Flashcards in Normal function and Malabsorption Deck (48):
What are the 3 regions of the primitive gut tube that gives rise to the organic of the GI tract?
- pharynx to proximal of duodenum
- includes the liver, gall bladder and pancreas
- distal half of duodenum to proximal 2/3 of transverse colon
- distal 1/3 of transverse colon to rectum
- includes urogenital sinus
The persistence of Vitelline duct results in what condition?
What protein is required for the normal formation of enteral ganglia?
RET protein (receptor tyrosine kinase)
- mutations of this results in Hirschsprung's disease
What are parietal cells?
Epithelial cells that secrete hydrochloric acid, found in the gastric glands in funds and cardia of stomach
What controls the secretion of HCl?
- sight / taste / smell of food triggers this phase
- postganglionic cholinergic fibres of vagus nerve releases acetylcholine / serotonin which then stimulate mast cells to produce histamine
- ~30% total HCl released
- food ingestion / astral dilation / intragastric protein / pH > 3 stimulate secretion of gastrin from antrum of stomach and results in increased acid production
- chyme arriving at duodenum results initially increases acid secretion then it inhibits it by stimulating sympathetic neurone and increasing duodenal enteroendocrine cells to release secretin and cholecystokinin
- reduces gastric mobility too
What does the gastric chief cells secrete?
Pepsinogen and gastric lipase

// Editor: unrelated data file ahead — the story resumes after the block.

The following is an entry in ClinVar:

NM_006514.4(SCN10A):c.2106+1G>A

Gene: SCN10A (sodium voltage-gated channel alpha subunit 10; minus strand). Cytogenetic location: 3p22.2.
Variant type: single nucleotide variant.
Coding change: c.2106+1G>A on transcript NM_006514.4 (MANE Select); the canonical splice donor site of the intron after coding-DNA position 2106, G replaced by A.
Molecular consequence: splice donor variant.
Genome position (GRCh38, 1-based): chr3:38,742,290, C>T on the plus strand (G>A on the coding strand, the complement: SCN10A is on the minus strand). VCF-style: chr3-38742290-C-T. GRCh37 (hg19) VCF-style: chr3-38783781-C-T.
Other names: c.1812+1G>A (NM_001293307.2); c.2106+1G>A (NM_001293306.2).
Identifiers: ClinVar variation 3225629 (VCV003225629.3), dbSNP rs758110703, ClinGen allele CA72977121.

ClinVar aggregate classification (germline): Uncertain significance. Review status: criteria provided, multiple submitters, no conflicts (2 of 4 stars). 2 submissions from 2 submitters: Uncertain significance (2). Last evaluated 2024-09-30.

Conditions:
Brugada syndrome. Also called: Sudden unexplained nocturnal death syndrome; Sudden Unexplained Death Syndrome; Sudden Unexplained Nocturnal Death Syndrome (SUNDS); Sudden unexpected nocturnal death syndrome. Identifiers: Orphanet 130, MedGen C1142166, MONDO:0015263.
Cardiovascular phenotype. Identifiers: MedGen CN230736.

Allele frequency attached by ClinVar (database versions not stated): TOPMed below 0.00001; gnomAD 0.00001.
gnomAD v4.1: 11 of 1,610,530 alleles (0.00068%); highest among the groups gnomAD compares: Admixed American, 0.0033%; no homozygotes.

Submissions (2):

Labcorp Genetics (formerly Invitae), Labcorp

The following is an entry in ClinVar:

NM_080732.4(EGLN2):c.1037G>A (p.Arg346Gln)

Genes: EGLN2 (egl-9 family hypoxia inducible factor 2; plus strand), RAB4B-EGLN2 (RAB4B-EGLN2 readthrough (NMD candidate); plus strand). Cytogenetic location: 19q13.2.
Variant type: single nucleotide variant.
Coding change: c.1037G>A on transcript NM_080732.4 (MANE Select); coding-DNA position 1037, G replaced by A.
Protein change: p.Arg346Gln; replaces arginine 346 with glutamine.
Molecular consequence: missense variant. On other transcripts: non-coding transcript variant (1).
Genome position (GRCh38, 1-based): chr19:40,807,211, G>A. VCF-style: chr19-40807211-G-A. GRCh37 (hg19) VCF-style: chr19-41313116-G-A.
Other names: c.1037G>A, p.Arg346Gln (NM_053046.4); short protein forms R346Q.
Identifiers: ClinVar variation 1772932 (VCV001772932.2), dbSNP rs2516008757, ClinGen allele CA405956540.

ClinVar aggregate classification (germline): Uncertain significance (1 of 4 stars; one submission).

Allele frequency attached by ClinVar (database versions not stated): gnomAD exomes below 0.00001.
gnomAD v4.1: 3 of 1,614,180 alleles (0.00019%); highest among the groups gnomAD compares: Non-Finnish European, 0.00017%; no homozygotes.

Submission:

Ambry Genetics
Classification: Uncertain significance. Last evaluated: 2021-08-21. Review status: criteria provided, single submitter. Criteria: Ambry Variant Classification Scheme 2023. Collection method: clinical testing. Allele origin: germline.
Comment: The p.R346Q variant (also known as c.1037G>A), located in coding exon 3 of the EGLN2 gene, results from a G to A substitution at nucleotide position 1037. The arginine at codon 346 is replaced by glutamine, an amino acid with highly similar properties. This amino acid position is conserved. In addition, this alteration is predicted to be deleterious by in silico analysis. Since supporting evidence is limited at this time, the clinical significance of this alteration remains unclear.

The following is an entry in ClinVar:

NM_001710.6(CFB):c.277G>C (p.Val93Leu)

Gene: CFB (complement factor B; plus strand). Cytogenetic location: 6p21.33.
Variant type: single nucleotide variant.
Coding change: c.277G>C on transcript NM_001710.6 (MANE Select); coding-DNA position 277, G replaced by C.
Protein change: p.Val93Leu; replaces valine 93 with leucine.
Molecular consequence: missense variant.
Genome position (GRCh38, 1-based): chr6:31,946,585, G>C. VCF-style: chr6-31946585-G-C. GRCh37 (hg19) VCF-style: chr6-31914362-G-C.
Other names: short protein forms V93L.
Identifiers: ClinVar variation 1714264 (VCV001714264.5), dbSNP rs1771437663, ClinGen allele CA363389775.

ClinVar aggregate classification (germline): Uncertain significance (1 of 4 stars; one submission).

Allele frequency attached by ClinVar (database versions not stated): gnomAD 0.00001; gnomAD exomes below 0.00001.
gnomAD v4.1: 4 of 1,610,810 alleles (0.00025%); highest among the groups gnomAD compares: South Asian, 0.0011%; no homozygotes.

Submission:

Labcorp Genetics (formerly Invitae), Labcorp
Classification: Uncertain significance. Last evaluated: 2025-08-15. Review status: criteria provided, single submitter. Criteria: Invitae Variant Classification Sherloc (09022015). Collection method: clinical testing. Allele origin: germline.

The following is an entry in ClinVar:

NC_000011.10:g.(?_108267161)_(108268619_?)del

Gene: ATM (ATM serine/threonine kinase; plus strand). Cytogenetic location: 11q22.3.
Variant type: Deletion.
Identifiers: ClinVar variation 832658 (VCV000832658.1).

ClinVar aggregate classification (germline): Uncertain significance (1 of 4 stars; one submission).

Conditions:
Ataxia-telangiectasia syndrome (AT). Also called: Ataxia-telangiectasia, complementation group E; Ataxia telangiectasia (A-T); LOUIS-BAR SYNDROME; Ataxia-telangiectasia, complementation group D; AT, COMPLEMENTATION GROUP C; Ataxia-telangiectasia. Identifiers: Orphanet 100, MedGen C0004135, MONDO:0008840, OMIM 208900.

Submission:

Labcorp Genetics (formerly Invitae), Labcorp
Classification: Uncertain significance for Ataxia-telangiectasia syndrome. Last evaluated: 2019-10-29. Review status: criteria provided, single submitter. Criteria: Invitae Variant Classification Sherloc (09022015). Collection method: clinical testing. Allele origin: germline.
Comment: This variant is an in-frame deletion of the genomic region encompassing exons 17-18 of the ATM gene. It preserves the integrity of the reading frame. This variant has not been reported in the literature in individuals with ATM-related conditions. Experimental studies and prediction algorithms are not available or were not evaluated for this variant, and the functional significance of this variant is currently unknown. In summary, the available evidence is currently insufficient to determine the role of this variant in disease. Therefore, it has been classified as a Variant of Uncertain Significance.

What does sucrose (disaccharides) get hydrolysed to?
Glucose and fructose
What does lactose (disaccharides) get hydrolysed to?
Glucose and galactose
What are fat soluble vitamins?
Vitamin A, D, E and K
- dependent on micellar solubilisation (i.e adequate bile production)
- vit A and D require hydrolysis by pancreatic enzymes before absorption
What is the most sensitive test for carbohydrate malabsorption?
Breath Hydrogen testing
- released by fermentation of unabsorbed carbohydrate in the colon by intestinal bacterial flora
- most common indication: lactose malabsorption
- also used for sucrose / fructose malabsorption
- screening for intestinal bacterial overgrowth
- useful for measuring intestinal transit time
What is the preferred method of assessing protein-losing enteropathy in children?
Alpha-1 antitrypsin clearance
- compare serum level and level from stools (24hr collection)
- clearance value can then be calculated
** alpha-1 antitrypsin is similar molecular weight to albumin and resistant to digestion in GI tract**
What are the chances of first degree relatives having Coeliac's disease?
10% in 1st degree
30-40% in HLA identical siblings
60-70% concordance in identical twins
What is the chance that someone has coeliac's disease if HLA D2 / D8 are negative?
Very very low!
Only 1% of people of coeliac's disease will have negative HLA DQ2 or DQ8
What is coeliac disease?
Autoimmune (T-cell immune response) disease resulting in enteropathy
- Essential immunological event is blinding of gliadin by HLADQ2 molecule for antigen presentation to TH1 cells
- i.e type IV hypersensitivity
What is abetalipoproteinaemia?
Rare, autosomal recessive disorder that results in lack of apolipoprotein B so TAG's can't be packaged into chylomicrons --> low VLDL and LDL's in blood
- results in severe malabsorption from birth
- assoc with peripheral neuropathy from Vit E deficiency, intellectual impairment and cerebella ataxia
- atypical retinitis pigmentosa from adolescence
Rickets may be unusual initial px caused by steatorrhoea induced calcium losses and vit D deficiency
What is cystinuria?
Relative common, autosomal recessive disease, characterized by high concentrations of the amino acid cysteine in the urine, leading to the formation of cystine stones.
- dx must be excluded in anyone with renal stones
- check urinary cystine
What is glucose-galactose malabsorption?